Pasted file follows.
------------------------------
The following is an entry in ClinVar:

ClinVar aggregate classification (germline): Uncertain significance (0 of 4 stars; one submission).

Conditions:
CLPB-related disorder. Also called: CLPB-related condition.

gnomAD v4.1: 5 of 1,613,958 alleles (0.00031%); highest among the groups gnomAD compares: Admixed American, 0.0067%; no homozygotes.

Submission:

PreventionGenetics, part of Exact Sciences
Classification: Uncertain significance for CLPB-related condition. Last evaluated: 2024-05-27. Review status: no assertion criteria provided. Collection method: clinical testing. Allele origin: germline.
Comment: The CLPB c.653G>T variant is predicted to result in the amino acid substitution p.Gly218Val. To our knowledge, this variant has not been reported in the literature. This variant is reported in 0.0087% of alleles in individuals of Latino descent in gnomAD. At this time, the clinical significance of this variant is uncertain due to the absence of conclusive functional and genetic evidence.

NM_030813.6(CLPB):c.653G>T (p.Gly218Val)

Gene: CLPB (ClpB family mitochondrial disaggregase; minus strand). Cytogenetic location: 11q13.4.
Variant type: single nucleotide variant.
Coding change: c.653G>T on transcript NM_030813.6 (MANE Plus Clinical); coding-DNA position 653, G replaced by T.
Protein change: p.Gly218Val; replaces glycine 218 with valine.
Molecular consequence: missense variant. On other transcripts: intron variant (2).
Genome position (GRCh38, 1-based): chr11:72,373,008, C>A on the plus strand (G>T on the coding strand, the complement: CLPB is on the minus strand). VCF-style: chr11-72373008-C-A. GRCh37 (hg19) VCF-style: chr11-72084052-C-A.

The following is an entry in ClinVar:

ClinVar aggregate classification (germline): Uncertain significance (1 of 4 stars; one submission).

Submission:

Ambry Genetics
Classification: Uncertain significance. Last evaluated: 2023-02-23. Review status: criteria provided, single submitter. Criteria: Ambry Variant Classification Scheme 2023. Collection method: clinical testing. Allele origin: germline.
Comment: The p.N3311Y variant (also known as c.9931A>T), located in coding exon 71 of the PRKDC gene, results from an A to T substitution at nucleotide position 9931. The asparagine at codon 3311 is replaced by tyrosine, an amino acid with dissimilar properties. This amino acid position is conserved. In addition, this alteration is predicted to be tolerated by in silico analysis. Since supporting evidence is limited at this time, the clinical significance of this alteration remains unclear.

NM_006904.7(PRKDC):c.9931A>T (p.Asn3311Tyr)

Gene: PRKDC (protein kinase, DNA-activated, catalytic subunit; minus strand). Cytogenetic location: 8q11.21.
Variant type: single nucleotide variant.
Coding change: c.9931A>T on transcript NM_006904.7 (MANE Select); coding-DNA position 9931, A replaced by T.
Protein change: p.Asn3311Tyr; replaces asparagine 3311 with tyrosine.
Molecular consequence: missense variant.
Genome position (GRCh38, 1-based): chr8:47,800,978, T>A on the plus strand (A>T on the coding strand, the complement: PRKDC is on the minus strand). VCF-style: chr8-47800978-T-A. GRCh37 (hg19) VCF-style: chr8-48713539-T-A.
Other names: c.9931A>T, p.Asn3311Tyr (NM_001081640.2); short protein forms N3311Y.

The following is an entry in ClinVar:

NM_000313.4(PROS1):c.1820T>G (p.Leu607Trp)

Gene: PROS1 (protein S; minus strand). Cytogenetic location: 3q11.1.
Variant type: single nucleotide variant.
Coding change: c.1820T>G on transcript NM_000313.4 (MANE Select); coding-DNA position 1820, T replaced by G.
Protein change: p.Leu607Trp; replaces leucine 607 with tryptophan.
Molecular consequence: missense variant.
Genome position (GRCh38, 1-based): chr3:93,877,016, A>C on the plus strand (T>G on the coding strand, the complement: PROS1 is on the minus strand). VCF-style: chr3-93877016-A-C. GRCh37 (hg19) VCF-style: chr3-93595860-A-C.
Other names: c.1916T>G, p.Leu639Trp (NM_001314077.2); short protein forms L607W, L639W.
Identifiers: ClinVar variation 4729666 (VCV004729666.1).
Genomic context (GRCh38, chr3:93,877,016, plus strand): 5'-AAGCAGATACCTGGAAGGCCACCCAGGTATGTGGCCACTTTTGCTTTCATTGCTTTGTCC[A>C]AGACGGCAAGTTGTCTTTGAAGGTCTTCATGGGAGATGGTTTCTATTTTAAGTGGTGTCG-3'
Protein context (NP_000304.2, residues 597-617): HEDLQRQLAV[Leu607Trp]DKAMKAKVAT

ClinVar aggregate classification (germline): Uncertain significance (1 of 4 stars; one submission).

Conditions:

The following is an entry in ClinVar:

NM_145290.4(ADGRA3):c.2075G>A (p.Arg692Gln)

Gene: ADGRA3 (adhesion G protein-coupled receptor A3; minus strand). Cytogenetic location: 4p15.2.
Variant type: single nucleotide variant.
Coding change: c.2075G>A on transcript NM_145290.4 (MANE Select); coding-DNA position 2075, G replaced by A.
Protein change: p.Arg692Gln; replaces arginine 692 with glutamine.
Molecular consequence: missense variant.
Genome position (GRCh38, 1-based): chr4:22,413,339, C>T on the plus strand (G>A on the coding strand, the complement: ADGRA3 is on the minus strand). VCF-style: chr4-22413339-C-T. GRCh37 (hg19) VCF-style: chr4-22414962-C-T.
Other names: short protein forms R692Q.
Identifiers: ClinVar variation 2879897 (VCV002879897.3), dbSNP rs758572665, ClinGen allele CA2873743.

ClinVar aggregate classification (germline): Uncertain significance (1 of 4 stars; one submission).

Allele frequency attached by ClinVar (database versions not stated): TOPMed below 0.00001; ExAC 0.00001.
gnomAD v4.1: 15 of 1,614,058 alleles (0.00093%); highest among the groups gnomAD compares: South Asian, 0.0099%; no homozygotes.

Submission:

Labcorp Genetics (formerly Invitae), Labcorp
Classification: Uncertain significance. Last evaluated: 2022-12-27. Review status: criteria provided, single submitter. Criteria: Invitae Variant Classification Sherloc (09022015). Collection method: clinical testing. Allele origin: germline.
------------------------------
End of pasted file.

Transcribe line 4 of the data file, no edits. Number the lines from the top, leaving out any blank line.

CLPB-related disorder. Also called: CLPB-related condition.